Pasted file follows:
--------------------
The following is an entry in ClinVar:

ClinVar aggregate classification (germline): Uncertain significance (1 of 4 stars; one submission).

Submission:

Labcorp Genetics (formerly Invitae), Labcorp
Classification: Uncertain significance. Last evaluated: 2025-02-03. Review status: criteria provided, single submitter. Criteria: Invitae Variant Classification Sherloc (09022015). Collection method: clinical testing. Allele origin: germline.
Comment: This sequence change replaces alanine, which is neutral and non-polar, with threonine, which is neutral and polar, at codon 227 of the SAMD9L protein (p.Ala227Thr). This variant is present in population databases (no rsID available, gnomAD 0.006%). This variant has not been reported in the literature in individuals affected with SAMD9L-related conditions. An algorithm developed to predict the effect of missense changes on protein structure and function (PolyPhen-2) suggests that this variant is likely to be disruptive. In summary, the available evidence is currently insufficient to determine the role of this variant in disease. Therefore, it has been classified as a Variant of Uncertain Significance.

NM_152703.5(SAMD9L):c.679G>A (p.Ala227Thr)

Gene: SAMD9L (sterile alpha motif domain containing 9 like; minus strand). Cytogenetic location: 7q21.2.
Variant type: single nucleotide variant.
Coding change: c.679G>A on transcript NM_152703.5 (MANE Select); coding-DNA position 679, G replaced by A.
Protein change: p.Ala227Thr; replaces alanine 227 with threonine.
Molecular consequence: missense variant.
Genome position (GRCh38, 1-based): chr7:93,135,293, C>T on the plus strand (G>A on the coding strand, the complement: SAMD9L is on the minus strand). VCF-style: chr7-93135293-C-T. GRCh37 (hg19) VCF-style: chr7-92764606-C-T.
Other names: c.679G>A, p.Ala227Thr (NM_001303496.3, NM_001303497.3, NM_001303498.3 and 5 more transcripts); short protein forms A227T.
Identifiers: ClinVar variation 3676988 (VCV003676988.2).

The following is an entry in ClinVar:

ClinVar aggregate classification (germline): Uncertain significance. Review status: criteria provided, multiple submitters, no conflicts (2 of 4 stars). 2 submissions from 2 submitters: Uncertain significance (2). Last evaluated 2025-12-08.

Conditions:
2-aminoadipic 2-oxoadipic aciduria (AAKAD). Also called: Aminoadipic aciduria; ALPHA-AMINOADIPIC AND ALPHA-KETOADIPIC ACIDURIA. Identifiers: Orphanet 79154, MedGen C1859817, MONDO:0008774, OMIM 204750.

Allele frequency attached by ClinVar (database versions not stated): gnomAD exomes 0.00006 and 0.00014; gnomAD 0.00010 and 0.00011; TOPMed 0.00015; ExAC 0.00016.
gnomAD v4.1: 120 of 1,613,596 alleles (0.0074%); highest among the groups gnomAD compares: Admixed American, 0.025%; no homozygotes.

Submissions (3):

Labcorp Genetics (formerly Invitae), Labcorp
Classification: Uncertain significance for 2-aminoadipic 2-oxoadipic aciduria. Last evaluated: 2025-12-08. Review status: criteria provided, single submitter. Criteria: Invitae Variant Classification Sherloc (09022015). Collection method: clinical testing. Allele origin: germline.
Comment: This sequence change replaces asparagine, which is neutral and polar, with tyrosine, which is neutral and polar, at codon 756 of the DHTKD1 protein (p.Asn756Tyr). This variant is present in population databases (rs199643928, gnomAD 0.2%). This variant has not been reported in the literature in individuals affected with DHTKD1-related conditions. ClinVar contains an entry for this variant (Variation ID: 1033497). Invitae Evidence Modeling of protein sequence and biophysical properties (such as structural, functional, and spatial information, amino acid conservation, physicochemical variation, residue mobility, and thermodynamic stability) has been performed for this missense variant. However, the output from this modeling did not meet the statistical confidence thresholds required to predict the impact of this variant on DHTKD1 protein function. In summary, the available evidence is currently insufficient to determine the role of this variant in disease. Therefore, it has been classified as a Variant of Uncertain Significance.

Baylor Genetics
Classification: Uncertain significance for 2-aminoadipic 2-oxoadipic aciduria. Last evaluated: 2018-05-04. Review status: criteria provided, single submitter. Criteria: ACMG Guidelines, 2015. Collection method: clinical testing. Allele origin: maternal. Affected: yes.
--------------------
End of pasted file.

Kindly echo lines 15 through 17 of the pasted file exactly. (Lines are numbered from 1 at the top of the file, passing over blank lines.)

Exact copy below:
Identifiers: ClinVar variation 3676988 (VCV003676988.2).

The following is an entry in ClinVar:

ClinVar aggregate classification (germline): Uncertain significance. Review status: criteria provided, multiple submitters, no conflicts (2 of 4 stars). 2 submissions from 2 submitters: Uncertain significance (2). Last evaluated 2025-12-08.